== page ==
While taking a walk last December, I noticed a strange looking icy, foam-like material that appeared to be “growing” near the tree line. Upon further investigation, they were some type of ice formations. Although I did not know it at the time, I had stumbled upon was a patch of frost flowers, which are also called ice fringes, ice ribbons, or rabbit ice. They can take on strange, beautiful shapes.
With my interest piqued, I tried to find more information about this phenomenon but unfortunately there has not been a lot research done in this area. Which proves one thing, nature can be magical!
Frost flowers are formed in a process called ice segregation. They develop when air temperatures are freezing but the soil is moist and still warm enough that the plant is still functioning and active. Stems that have already been killed due to freeze will not work.
Nutrients and water are pushed up from the root system and into the upper portion of the plant. As the flow goes upward, it expands due to colder temperatures above the ground. When this happens, the ice crystals are pushed out the side of the stems. Sometimes, when the ice cuts a slit in the stem, ribbons are formed. Other times, the stem splits open, forming a petal-like structure. Each flower is unique because it depends on where the slits are in the stem and the pressure of the fluid in the plant.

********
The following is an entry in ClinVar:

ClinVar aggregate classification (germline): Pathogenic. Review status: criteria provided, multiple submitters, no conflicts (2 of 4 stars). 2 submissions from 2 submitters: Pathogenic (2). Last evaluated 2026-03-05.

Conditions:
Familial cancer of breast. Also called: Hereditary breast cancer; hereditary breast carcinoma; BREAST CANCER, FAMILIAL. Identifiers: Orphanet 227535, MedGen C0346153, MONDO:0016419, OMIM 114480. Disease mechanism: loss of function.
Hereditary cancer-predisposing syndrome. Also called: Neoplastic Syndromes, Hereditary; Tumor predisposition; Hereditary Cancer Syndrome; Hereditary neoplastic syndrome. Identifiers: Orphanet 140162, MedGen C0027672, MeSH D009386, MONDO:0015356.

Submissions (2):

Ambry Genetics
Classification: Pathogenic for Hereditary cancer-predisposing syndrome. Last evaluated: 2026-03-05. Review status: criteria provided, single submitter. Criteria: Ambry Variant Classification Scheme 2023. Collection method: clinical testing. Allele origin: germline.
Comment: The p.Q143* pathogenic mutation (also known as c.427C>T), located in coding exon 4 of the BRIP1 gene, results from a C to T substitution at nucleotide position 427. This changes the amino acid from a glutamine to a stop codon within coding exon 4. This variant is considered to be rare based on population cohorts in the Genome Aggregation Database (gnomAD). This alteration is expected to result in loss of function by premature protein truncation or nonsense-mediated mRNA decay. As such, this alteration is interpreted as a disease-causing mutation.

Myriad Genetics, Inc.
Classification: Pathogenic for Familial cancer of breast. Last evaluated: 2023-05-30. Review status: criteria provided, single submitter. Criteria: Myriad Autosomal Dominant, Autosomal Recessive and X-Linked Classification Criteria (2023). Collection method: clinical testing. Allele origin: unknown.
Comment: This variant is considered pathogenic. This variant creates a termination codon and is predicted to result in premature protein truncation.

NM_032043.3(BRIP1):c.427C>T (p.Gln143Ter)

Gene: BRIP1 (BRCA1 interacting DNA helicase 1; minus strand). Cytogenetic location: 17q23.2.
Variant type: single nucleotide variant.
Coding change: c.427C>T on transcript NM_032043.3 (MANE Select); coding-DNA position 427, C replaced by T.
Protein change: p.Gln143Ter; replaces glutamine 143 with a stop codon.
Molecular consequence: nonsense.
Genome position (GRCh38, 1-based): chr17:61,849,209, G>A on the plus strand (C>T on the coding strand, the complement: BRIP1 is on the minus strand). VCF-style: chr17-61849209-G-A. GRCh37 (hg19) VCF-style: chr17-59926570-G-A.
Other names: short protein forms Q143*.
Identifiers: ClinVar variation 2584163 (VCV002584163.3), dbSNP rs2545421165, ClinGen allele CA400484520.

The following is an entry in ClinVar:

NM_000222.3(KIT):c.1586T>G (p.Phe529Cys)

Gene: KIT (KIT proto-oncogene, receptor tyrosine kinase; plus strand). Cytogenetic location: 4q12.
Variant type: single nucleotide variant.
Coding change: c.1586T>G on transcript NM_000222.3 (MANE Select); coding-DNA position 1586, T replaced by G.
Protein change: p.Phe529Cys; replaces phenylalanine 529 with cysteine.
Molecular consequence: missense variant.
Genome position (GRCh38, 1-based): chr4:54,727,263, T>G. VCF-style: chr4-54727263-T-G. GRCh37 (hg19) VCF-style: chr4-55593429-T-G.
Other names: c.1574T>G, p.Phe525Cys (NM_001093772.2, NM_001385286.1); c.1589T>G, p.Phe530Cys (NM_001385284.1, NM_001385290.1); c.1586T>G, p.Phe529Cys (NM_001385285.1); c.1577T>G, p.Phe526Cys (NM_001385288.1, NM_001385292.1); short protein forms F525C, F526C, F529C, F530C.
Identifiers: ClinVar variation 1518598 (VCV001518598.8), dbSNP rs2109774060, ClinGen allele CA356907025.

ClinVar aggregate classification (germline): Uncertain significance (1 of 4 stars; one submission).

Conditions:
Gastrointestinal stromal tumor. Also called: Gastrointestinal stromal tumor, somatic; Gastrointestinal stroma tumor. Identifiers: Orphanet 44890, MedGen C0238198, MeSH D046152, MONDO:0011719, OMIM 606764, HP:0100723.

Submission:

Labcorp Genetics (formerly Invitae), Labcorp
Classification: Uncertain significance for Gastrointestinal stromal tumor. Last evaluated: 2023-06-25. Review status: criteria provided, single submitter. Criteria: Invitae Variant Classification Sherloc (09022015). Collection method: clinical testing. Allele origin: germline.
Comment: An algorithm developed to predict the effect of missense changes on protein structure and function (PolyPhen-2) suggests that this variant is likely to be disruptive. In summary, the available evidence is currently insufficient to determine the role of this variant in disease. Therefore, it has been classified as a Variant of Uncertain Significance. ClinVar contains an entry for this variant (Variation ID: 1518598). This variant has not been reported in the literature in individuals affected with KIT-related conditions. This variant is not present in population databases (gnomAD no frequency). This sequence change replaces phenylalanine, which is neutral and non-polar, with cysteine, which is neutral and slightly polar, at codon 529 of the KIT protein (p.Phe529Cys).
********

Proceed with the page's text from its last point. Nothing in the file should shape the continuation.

If in a shaded, protected location, ice crystals can continue to form as long as the conditions are correct. In sunlight, these creations melt away quickly.
Not every plant can produce frost flowers. It is likely due to the plant’s pore space size on the stem or water permeability. They are most often found in low lying sunny areas along streams or roadside ditches. Some plants you may find associated with this phenomenon on ironweed, wingsteam, dittany or tickweed.
Submitted by Amanda Sears, Agent for Horticulture, Madison County Cooperative Extension Service